Neal groaned, “Go show ’em again, Posner—better yet, just do it.”
Jake Posner cursed the INS for the thousandth time and headed up to the top of the A-frame to give another clinic on why you bolt structural materials together rather than nail them.
Ten minutes later, with Jorge's oath of honor that he understood ringing clear as mud in his ears, Jake stepped back down on the scaffold next to Neal, who stood dumbfounded, looking down at the sidewalk and said, without turning, hands on his hip, “Monkey [his carpentry name, used when addressing serious workplace issues] what the sideways fuck am I looking at?”
Jake stood and narrated the activity of the primates below: Joel, the transsexual safety officer is documenting the activity—and might I say his new C-cups look perfect. Said activity consists of Ali finishing Jenn’s pork and bacon sandwich while he licks his fingers, next to the worthless fucking Nigerian laborers, who are drinking your Rainier as they all watch a strange man, who you probably should have hired in the first place, move the plywood from the hitherto inaccessible pallet to the once unreachable base of our fucking build.”
Neal wiped his brow with the back of his hand, “Thank God—I thought I was hallucinating. Was about to swear off the whiskey. That would have been tragic. Go sort it out, Posner.”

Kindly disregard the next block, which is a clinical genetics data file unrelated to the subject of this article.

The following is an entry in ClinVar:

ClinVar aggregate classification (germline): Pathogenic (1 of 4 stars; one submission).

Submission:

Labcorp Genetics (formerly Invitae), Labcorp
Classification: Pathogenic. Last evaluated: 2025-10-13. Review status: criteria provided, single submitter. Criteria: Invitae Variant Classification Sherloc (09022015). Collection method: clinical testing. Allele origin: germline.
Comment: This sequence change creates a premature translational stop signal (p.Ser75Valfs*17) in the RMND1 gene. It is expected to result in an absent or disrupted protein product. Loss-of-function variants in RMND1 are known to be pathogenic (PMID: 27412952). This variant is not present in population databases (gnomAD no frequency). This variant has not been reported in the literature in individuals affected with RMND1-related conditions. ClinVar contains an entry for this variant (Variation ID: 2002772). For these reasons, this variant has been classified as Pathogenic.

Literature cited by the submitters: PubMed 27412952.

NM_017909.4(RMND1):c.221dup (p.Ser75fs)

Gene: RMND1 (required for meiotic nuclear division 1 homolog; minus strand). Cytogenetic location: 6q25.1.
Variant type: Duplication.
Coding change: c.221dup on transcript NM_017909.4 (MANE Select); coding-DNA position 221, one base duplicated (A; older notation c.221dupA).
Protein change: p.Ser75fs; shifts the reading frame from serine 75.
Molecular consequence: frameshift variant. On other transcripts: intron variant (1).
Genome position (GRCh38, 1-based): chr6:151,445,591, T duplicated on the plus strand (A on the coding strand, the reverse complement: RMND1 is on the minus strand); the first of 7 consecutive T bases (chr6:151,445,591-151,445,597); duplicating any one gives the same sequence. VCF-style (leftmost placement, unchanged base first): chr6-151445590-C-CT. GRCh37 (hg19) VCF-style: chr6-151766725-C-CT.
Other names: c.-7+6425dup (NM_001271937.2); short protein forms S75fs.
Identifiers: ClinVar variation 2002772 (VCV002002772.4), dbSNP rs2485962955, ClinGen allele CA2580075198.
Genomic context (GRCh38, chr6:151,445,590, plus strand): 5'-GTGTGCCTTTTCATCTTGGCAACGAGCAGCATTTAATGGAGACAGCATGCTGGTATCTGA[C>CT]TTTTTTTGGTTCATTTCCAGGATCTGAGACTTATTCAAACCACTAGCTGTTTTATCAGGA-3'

The blonde meathead in the million dollar Gore-Tex mountain climbing boots and the ragged BDUs, was hauling a sheet of plywood over his head, up from the street, while four able-bodied men and one busybody tranny watched. He stopped dead when he looked up to see Jake blocking his way in a combative pose with his hands on his hips, “Bro, what the fuck?”
The man stopped and looked at him and Jake noticed that he was weathered like a homeless guy, dressed too good for a tweaker camp and had a bashed-in left eye, like he had been batonned and booted by the cops. His heart went out to this guy, and he could imagine that his father would have hired him on the spot and fired the rest of these fuckers. But his job was his job.
“Bro, set the plywood down.”
The man set it down on its edge carefully and Jake said, “Let it fall to the right.”
The man let it fall and this was documented by Joel the Safety Bot.